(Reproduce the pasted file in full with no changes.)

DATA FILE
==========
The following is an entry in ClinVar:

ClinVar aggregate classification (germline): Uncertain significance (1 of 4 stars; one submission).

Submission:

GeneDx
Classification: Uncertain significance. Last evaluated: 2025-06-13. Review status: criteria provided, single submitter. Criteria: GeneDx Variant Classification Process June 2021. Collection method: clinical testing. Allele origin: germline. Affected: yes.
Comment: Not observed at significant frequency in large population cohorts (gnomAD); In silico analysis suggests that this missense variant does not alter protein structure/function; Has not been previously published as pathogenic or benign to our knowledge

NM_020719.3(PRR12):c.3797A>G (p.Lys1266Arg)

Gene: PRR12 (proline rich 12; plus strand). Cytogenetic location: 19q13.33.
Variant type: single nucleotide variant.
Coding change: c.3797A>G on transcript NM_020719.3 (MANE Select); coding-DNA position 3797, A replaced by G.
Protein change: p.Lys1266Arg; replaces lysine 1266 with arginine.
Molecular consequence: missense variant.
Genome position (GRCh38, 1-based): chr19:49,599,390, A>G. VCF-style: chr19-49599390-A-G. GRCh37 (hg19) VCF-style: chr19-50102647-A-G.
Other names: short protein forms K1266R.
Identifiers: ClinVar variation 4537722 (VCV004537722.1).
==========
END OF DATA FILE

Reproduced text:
The following is an entry in ClinVar:

ClinVar aggregate classification (germline): Uncertain significance (1 of 4 stars; one submission).

Submission:

GeneDx
Classification: Uncertain significance. Last evaluated: 2025-06-13. Review status: criteria provided, single submitter. Criteria: GeneDx Variant Classification Process June 2021. Collection method: clinical testing. Allele origin: germline. Affected: yes.
Comment: Not observed at significant frequency in large population cohorts (gnomAD); In silico analysis suggests that this missense variant does not alter protein structure/function; Has not been previously published as pathogenic or benign to our knowledge

NM_020719.3(PRR12):c.3797A>G (p.Lys1266Arg)

Gene: PRR12 (proline rich 12; plus strand). Cytogenetic location: 19q13.33.
Variant type: single nucleotide variant.
Coding change: c.3797A>G on transcript NM_020719.3 (MANE Select); coding-DNA position 3797, A replaced by G.
Protein change: p.Lys1266Arg; replaces lysine 1266 with arginine.
Molecular consequence: missense variant.
Genome position (GRCh38, 1-based): chr19:49,599,390, A>G. VCF-style: chr19-49599390-A-G. GRCh37 (hg19) VCF-style: chr19-50102647-A-G.
Other names: short protein forms K1266R.
Identifiers: ClinVar variation 4537722 (VCV004537722.1).